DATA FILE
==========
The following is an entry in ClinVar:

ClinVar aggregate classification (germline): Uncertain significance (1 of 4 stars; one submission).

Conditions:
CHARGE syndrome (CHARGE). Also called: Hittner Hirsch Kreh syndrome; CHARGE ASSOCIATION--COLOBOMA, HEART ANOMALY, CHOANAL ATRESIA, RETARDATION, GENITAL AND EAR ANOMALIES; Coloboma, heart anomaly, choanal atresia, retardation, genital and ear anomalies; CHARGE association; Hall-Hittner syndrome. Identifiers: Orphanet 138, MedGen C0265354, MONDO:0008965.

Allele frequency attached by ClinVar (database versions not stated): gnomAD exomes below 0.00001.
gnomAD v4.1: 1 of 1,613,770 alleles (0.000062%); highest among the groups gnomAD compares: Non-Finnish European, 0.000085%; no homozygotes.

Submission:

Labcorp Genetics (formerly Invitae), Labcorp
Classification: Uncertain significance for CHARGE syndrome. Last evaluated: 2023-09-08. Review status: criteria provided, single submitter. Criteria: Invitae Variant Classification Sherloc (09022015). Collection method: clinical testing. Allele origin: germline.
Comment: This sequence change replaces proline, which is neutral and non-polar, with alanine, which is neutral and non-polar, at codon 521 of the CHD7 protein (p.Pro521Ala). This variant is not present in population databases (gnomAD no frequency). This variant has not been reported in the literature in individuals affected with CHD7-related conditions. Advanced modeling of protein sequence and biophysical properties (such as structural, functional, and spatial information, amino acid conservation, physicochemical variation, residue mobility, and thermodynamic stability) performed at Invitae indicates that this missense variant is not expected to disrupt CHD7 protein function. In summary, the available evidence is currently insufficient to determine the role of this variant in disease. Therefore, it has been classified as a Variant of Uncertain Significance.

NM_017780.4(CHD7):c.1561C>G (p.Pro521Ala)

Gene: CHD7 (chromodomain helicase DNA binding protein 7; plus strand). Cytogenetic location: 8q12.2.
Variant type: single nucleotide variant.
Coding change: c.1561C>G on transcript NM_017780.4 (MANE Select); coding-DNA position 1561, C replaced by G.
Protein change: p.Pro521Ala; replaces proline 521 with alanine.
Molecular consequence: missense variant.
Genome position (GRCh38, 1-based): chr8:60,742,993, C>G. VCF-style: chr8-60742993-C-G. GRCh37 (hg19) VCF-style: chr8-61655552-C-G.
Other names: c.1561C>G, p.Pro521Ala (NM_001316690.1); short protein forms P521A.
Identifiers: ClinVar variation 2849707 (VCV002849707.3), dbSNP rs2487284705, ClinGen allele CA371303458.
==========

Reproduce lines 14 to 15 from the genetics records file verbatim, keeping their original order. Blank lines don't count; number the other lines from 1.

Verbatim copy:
Coding change: c.1561C>G on transcript NM_017780.4 (MANE Select); coding-DNA position 1561, C replaced by G.
Protein change: p.Pro521Ala; replaces proline 521 with alanine.